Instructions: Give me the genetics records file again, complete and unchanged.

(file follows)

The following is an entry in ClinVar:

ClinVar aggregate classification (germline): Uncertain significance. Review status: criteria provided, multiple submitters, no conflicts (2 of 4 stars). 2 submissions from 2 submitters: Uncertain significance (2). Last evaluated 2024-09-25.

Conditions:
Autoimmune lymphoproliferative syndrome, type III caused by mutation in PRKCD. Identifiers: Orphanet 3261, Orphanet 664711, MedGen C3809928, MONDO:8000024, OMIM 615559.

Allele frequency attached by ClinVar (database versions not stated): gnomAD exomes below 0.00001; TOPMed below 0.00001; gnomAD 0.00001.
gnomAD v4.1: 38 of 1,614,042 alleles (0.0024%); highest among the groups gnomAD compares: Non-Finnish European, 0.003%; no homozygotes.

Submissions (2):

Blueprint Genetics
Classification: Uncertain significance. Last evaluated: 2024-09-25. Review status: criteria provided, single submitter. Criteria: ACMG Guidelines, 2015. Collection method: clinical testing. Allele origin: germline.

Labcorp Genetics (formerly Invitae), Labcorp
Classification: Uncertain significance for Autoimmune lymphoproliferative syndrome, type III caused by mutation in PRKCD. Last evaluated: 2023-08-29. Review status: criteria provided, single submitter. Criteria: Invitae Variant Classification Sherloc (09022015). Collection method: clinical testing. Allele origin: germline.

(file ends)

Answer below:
The following is an entry in ClinVar:

ClinVar aggregate classification (germline): Uncertain significance. Review status: criteria provided, multiple submitters, no conflicts (2 of 4 stars). 2 submissions from 2 submitters: Uncertain significance (2). Last evaluated 2024-09-25.

Conditions:
Autoimmune lymphoproliferative syndrome, type III caused by mutation in PRKCD. Identifiers: Orphanet 3261, Orphanet 664711, MedGen C3809928, MONDO:8000024, OMIM 615559.

Allele frequency attached by ClinVar (database versions not stated): gnomAD exomes below 0.00001; TOPMed below 0.00001; gnomAD 0.00001.
gnomAD v4.1: 38 of 1,614,042 alleles (0.0024%); highest among the groups gnomAD compares: Non-Finnish European, 0.003%; no homozygotes.

Submissions (2):

Blueprint Genetics
Classification: Uncertain significance. Last evaluated: 2024-09-25. Review status: criteria provided, single submitter. Criteria: ACMG Guidelines, 2015. Collection method: clinical testing. Allele origin: germline.

Labcorp Genetics (formerly Invitae), Labcorp
Classification: Uncertain significance for Autoimmune lymphoproliferative syndrome, type III caused by mutation in PRKCD. Last evaluated: 2023-08-29. Review status: criteria provided, single submitter. Criteria: Invitae Variant Classification Sherloc (09022015). Collection method: clinical testing. Allele origin: germline.